Synthesis of Monodisperse Microparticles from Non-Newtonian Polymer Solutions

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Original entry by Hyerim Hwang, AP 225, Fall 2011.


Adam R. Abate, Mikhail Kutsovsky, Sebastian Seiffert, Maike Windbergs, Luis F. V. Pinto, Assaf Rotem, Andrew S. Utada, and David Weitz, "Synthesis of Monodisperse Microparticles from Non-Newtonian Polymer Solutions with Microfluidic Devices", Adv. Mater. 2011 23, 1757-1760


Multiple emulsions, Microchannels, Poly(dimethysiloxane)


Figure 1. Schematic of a double emulsion drop maker consisting of two cross-channel junctions in series.
Figure 2. Emulsification of a viscoelastic polymer solution failing (left), using direct single emulsification, and succeeding (right), using one-step double emulsification.

This study presents a technique to create monodisperse particles from polymer solutions which are incompatible with synthesis in microfluidic chips. They demonstrates the use of the microfluidic technique to form particles from fluids that have been incompatible with microfluidic synthesis. This can be achieved using one-step emulsification to form emulsion droplets with narrow distribution from several classes of difficult-to-emulsify fluids, then the droplets are polymerized and finally formed particles of the desired materials.

Figure 3. Demonstration of failing and succeeding emulsification using single and one-step double emulsification. (A) Emulsification of a viscoelastic semidilute polymer solution and resultant particles below. (B) Emulsification of a viscous and viscoelastic polymer solution and the resultant particles below. (C) Emulsification of a low interfacial tension and viscous lipid melt and the resultant particles below.


As shown in Figure 1, the microfluidic devices composed of two cross-channel junctions were used to form double emulsions and synthesize particles. The devices were fabricated using multilayer photolithography to create multiheight channels. The polymer fluid is injected into the central inlet of the first junction and surrounded by a chaperoning fluid injected into the two side inlets. A stable jet of the polymer fluid within the chaperone fluid is generated and these fluids then enter the second junction. In this experiment, they used non-Newtonian fluids of which conditions are difficult to achieve monodisperse dripping. As shown in left part of images of Figure 2, the extensional viscosity of the fluids resists the pinching needed to from drops, leading to the formation of long jets that break into drops of uncontrolled due to the instability. To overcome the limitation on control emulsifying,they used a second, coaxial Newtonian fluid.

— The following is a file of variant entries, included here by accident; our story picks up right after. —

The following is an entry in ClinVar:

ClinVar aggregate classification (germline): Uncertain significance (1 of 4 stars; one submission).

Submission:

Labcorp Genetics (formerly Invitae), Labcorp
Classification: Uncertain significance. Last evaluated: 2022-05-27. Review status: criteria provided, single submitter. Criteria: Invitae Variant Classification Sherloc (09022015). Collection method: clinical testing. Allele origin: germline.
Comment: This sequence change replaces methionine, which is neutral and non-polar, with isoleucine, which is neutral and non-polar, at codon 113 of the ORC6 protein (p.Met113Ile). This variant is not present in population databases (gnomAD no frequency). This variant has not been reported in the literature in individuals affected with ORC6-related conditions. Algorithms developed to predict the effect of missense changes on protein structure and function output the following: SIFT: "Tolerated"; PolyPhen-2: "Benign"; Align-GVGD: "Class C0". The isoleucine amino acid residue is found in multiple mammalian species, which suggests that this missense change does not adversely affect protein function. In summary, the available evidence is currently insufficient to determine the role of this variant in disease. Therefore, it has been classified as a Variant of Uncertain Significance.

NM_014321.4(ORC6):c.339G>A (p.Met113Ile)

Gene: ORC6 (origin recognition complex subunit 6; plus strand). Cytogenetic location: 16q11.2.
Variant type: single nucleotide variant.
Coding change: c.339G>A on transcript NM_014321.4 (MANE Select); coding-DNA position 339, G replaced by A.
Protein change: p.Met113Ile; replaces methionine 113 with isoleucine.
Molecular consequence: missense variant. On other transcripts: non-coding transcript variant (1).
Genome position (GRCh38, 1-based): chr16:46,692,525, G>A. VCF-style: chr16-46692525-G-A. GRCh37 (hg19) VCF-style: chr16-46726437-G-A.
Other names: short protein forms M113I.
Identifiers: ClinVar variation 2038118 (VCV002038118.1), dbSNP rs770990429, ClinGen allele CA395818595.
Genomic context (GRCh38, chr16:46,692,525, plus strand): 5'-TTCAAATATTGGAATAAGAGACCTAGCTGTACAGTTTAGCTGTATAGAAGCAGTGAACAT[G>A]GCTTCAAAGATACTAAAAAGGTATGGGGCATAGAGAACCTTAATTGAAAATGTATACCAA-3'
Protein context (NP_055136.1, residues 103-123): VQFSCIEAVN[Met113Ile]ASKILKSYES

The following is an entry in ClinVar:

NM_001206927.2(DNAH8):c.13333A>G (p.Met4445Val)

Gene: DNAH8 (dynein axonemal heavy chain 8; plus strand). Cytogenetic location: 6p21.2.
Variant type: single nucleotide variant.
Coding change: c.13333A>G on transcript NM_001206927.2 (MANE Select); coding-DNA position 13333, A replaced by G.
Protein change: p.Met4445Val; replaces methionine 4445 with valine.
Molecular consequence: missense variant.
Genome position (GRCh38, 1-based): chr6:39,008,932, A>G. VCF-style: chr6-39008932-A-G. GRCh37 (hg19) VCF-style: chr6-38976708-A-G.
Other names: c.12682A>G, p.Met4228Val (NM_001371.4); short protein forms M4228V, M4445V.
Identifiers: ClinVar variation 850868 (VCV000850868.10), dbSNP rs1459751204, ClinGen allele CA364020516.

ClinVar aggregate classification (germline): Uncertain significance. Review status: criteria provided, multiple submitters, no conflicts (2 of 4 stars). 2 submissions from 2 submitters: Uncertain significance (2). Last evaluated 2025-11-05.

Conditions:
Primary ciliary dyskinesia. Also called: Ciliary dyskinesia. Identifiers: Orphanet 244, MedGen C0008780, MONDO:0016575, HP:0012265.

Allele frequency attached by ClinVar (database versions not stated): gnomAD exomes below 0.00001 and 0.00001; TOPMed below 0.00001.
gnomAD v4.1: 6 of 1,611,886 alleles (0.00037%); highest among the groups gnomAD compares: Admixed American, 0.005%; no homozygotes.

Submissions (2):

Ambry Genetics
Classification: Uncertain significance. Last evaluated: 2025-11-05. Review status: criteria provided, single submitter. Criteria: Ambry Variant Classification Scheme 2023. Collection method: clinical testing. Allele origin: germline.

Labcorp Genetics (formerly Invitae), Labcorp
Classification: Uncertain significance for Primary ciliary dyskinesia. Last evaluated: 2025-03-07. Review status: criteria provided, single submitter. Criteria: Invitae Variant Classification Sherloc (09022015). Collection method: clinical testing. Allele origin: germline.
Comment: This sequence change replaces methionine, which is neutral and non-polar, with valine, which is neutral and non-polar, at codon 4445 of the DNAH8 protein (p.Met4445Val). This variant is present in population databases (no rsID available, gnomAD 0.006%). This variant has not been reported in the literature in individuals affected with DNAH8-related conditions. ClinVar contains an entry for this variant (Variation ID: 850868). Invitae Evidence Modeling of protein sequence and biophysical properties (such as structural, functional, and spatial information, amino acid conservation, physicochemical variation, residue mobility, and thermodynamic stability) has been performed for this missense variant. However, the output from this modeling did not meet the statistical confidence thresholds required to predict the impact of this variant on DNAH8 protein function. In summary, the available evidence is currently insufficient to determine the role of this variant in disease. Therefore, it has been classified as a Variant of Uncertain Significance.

One-step double emulsification had several advantages when making particles. Yield of the particle formation is equal to the drop production rate of which maximum rate is limited by the dripping-to-jetting transition. The transition value depends on the fluid properties, mass, viscosity, and interfacial tension. Plus, One-step double emulsification enables formation of monodisperse particles from fluids that cannot be used in droplet-based microfluidics, including viscous or viscoelastic polymer solutions or low interfacial tension polymer melts. This research suggests that synthesis method for making new kinds of particles which are made from waxy lipids and semidilute entangled polymer solutions.